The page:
Washers cost less and save more says Consumer Reports
byJan 5th 2010 3:00PM
Consumer Reports latest tests on washers show price drops of as much as 33% compared with a year ago. Along with the federally funded "Cash for Clunkers" rebates of up to $250 for qualifying models, consumers are benefiting from more energy and water efficient models that save money in the long run.
"Price on washers are more affordable, models are more energy efficient, and rebates enhance the desire to buy," said Celia Kuperszmid Lehrman, deputy home editor at Consumer Reports. "There are tons of features available, but it's important to consult our ratings to see which features really make a difference."
With so many models and features to choose from, here are several tips from Consumer Reports to help you make the right decision for your needs:
Noise considerations. If the laundry room is near living spaces, check Consumer Reports noise and vibration ratings and look for models that offer silent, end-of-cycle signals and remember concrete floors can absorb vibrations well, unlike wood-framed floors.
Top- or front-loader? Most top-loaders with a center-post agitator cost the least and wash the fastest, but they aren't the most stellar performers and use more energy and water. Front-loaders generally use less water and spin even faster, making them the most efficient washer.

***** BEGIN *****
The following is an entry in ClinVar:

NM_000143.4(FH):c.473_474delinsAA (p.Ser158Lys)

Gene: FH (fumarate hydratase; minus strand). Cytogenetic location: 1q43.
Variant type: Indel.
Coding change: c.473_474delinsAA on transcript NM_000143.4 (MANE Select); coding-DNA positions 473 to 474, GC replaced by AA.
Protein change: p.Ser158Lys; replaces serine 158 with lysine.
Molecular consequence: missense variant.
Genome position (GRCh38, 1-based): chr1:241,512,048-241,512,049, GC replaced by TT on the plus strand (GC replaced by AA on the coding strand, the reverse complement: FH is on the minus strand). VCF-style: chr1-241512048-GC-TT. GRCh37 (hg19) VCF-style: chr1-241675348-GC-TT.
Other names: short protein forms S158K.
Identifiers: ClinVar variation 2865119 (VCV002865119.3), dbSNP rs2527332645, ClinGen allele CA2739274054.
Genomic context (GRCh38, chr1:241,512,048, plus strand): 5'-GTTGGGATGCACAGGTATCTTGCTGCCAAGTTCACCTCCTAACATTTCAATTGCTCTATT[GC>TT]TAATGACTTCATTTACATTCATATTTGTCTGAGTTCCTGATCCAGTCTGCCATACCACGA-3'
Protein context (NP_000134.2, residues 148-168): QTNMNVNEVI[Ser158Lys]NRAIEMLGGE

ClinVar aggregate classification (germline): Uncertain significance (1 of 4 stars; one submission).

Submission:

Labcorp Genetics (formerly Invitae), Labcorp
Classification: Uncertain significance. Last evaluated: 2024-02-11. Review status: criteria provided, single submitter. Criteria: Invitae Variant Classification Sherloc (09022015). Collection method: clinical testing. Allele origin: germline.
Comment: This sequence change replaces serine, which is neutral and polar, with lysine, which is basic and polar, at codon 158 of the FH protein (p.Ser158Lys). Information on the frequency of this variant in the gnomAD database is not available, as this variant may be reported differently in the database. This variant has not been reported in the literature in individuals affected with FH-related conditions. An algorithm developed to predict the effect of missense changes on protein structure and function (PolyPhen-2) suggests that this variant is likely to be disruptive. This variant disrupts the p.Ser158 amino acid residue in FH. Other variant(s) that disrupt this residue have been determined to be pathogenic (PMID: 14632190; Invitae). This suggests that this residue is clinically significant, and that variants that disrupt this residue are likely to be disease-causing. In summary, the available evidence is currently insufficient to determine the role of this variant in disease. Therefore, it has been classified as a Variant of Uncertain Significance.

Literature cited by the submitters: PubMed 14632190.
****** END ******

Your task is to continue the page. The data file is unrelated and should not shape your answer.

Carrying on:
Focus on features. An auto temperature control blends hot and cold water to provide consistent temperature and wash performance on a given setting. Manufacturers claim that steam settings and allergen cycles clean better and remove allergens. Consumer Reports found that steam did clean stains slightly better, but machines with that option washed very well even with the steam option turned off. Steam settings might also increase energy use. To kill allergens, wash water needs to be around 127 degrees Fahrenheit for 12 minutes.
Skip extended warranties. Consumer Reports surveys show they're usually not worthwhile.
Finally, don't look for improved energy efficiency from dryers. While washers have become more efficient, dryer technology hasn't changed dramatically in the past decade. The Department of Energy says that most use the same amount of energy, which is why there are no Energy Star models, and state rebates won't apply.
However, since high efficiency washers spin far more water out of clothes compared to their less efficient predecessors, using a newer washer means shorter run times for dryers, lowering energy costs as a result.
The full ratings of washers and dryers appear in the February issue of Consumer Reports, which goes on sale Jan. 5, 2010. The reports are also available to subscribers of www.ConsumerReports.org.
Tom Kraeutler delivers tips on saving energy each week as host of The Money Pit, a nationally syndicated home improvement radio program. He is also AOL's Home Improvement Editor and author of "My Home, My Money Pit: Your Guide to Every Home Improvement Adventure."